|INQUEST. An inquest was held at the Carrington Arms, before J. Worley, Esq., on Saturday last, touching the death of Thomas Gregory, who was killed on the line on the previous Thursday. George Sprittles said: I live at Castlethorpe, and am a labourer. I knew deceased. He lived at Castlethorpe, and was a turner and fitter, working at Wolverton Station, where he had been employed about 20 years. His age is about 40. On Thursday morning, about six o’clock, I was passing along the line between Castlethorpe and Wolverton and found deceased lying in the four-foot way, on the down side. The place was about a mile from Castlethorpe. I noticed his back was bare, and I put my hand to it and found it warm. I moved the body out of the four-foot. I did not notice it particularly. It was dark, and I not know it was deceased, Thomas Gregory. There was no sign of life, and I did not know the body was mutilated. A policeman’s hut was about 250 yards nearer to Castlethorpe. I went there and borrowed a light, and on going back I saw a head lying in the six-foot way, about three or four yards from the body. Two men then came up, who were on their way to Wolverton, and I then returned the light to the policeman at his hut and told him about the body, and then proceeded to my work. I had not seen any train pass before I came to the body, I had come about 250 yards along the line. I believe deceased was in the habit of going along the line to his work. The men living at Castlethorpe usually go that way to their work. Deceased’s basket laid two or three yards from his feet. Edward Robinson said: I live at Hanslope, and am a foreman platelayer on the line. My work lay between Castlethorpe and Wolverton. Last Thursday I got to my work at seven o’clock, and at a quarter past I found the body of the deceased lying on the outside of the down line. It was too much mutilated to be recognised, but I knew the basket to be Gregory’s. I noticed marks on the line. Deceased appeared to have been dragged about twenty-two yards along the down line. At that point, just above where the body was, I noticed remains of his head, as if it had been smashed on the rail next the six-foot of the down line. I moved the body on my trolley to Castlethorpe. I have been on the length between Castlethorpe and Wolverton about seven years. I knew deceased. He was in the habit of going to and from his work daily along the line. The time for him to be at Wolverton would be six o’clock. It was rather a cloudy morning. A great many men walk to and from their work.-Job Cowley said: I live at Castlethorpe, and am a signalman, stationed at the box at Castlethorpe crossing. On the 4th of December the witness Sprittles called at my cabin at six minutes past six o’clock in the morning, and stated he had found a body on the line about 250 yards south of my box. I told him to take my lamp and see who it was. H e seemed as if he did not care to go, but I pressed him to do so as I could not leave my box. When he came back he said he could not recognise the body. I telegraphed to Wolverton. I had a train shunted in the loop line opposite to my box at 5.40, and it remained for the Irish Mail to pass by, which it did at 5.41, and at 5.43 the train passed from the loop into the main up-line and went on. At 5.47 a light engine and an up coal train would meet at about the place where deceased was found. An empty wagon train had passed my box at 5.36. It would take about twenty minutes to walk from my box to the works at Wolverton, along the line. The men can get into the works up to 6.16 in the morning. I heard men pass that morning, but did not look out. They are allowed to go along the line from Castlethorpe to work. I have frequently seen deceased passing to and from work. He usually was looking down in walking along. He was often last going and returning. It would not be unusual to be going alone. His age is 39. He has worked at the works for twenty years or more. The jury returned a verdict that deceased was accidentally killed whilst proceeding along the line to his work.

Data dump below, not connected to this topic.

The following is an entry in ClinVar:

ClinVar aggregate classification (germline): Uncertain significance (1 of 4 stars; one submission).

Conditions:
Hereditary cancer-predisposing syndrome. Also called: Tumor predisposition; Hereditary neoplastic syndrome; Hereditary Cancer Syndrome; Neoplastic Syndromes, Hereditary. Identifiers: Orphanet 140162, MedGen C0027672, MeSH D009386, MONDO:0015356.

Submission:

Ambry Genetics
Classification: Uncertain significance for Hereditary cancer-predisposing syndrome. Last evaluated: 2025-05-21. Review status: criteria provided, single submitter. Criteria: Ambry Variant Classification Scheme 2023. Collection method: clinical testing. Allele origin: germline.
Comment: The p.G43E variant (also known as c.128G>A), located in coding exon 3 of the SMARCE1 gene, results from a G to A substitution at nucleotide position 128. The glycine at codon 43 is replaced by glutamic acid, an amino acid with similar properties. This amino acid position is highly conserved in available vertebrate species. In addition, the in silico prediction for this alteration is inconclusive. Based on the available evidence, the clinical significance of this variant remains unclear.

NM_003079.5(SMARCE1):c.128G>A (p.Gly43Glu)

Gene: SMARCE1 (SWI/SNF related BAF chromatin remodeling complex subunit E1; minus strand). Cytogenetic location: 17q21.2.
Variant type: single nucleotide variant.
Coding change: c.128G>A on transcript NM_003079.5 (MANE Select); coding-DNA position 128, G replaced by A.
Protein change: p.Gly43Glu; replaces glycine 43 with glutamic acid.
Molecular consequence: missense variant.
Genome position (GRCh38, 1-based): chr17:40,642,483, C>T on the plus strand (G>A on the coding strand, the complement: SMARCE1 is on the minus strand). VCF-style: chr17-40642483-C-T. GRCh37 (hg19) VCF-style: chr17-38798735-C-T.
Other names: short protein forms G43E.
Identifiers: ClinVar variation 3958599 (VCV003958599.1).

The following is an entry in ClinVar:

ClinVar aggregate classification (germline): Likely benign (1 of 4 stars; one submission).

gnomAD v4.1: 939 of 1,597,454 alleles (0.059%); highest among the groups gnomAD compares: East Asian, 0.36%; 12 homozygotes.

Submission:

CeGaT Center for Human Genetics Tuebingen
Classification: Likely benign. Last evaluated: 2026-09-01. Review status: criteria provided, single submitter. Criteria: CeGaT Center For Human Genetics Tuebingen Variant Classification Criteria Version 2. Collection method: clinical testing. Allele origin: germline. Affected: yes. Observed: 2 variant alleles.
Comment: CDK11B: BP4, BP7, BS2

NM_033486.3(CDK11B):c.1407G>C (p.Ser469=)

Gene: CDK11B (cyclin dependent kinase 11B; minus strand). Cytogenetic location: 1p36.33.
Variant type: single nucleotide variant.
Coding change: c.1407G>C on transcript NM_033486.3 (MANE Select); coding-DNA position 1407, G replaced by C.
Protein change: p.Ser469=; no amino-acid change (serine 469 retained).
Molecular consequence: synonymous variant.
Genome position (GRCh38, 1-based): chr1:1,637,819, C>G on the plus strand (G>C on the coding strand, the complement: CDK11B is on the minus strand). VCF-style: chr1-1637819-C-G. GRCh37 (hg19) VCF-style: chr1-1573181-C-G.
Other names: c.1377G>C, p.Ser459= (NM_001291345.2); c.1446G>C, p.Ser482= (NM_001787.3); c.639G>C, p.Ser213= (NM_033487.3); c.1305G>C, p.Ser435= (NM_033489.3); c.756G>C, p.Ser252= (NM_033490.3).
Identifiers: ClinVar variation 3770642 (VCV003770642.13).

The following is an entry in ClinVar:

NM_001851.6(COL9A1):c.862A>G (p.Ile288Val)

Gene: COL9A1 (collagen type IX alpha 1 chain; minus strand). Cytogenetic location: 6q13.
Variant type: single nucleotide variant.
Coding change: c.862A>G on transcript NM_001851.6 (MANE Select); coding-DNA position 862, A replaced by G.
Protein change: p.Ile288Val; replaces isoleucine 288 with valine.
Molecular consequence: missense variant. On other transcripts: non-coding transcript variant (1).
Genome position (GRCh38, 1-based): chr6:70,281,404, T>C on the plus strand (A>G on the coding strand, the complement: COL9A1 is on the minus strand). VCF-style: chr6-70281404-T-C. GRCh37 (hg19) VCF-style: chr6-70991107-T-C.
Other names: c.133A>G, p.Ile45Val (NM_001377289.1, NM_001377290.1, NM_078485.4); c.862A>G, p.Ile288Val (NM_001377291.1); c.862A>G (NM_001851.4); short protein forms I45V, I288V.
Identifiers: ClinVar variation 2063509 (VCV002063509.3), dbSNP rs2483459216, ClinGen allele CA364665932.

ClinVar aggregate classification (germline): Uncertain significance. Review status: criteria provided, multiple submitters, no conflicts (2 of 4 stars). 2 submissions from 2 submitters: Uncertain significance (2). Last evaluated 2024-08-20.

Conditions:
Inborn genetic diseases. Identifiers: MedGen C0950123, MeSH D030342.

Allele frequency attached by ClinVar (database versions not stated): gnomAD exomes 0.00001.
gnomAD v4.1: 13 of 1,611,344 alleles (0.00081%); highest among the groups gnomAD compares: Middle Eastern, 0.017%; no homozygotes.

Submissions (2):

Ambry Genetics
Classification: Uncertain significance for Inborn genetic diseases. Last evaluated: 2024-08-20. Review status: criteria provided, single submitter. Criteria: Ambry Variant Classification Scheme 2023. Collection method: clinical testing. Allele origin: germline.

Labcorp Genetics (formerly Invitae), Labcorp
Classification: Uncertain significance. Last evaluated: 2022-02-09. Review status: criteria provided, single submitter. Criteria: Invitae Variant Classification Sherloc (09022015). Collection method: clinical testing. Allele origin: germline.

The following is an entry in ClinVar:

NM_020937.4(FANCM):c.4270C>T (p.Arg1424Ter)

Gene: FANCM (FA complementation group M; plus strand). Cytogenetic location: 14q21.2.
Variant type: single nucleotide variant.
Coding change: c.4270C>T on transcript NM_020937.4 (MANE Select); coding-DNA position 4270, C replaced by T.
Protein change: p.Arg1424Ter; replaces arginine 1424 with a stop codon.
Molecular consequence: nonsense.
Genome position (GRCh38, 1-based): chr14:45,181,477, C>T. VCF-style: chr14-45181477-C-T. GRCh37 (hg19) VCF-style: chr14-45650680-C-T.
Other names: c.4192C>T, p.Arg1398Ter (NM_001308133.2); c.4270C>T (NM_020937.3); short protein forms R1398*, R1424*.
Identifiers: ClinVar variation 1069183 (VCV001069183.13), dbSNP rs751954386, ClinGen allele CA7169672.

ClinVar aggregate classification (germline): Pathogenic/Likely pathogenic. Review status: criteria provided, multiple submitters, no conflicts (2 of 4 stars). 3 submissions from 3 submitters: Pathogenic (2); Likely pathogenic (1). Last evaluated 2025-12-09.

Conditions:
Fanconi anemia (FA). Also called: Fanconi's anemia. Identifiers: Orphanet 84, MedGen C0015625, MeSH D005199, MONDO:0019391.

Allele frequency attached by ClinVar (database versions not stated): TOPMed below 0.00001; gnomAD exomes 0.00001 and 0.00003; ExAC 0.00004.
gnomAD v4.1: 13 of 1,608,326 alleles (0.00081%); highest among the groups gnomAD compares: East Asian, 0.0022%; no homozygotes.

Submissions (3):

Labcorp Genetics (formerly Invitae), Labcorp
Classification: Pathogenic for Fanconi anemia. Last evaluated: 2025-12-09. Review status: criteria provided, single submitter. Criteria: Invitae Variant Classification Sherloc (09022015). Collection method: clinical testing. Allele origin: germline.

FUNERAL. The funeral of Thomas Gregory, who was killed on the Railway, on Thursday, December 4th, as recorded in our columns of last week, took place at St. Jude’s Church Castlethorpe, on Tuesday last, which was crowded to excess. The Rev. M. A. Nicholson, vicar of St. James’ Church Hanslope assisted by the Rev. Wigglesworth, curate, officiated at the ceremony. Miss A. Varney presided at the organ, and the choir sang “The dead march in Saul, together with Nos. 400 and 225 of Hymns Ancient and Modern, revised edition. Deceased was followed to the grave by a large number of relatives and friends, and the Members of the Royal Progress Lodge of the National Independent order of Oddfellows, of which lodge deceased was treasurer: and also by members of the Amalgamated Society of Engineers and Millwrights, and members of the Wesleyan Benefit Society, both of which societies deceased was also a member: and a large number of his fellow workmen from Wolverton. The coffin, which was of polished oak, was literally heaped up with flowers after it was lowered into the grave. Deceased was 39 years of age, and leaves a wife and seven children to mourn his loss.
The following is another account furnished to us by a correspondent. Last week was recorded the very sad and fatal accident which befell Mr. T. Gregory, the organist and choir master of the above parish. His death was mentioned with much feeling by the vicar and curate in their sermons at Castlethorpe, on Sunday. The awful sadness with which their friend and teacher had been taken from, as it were, their very midst, was impressively dwelt upon by the vicar, more especially addressing himself to the members of the choir, for whose instruction and improvement Mr. Gregory had laboured with unwearied patience and devotion. His loss in this respect will be irreparable, and his steady, earnest life was an influence and an example to all those whom he had to do, which we trust will yet speak in their memories, who have lost in him the ready sharer in any innocent recreation, and the friend who tried to lead them to feel that life has a fuller meaning than the present moment, that all have the responsibility he never shirked of being much help to one another. The funeral of Mr. T. Gregory took place at Castlethorpe on Tuesday last, and was attended, not only by the relatives of deceased, but by the members of different clubs, and by numerous friends, who wished then to show their feeling for one who had gained the esteem and respect of all who knew him. The service was performed by the Rev. M. A. Nicholson, and appropriate hymns were sung by the choir.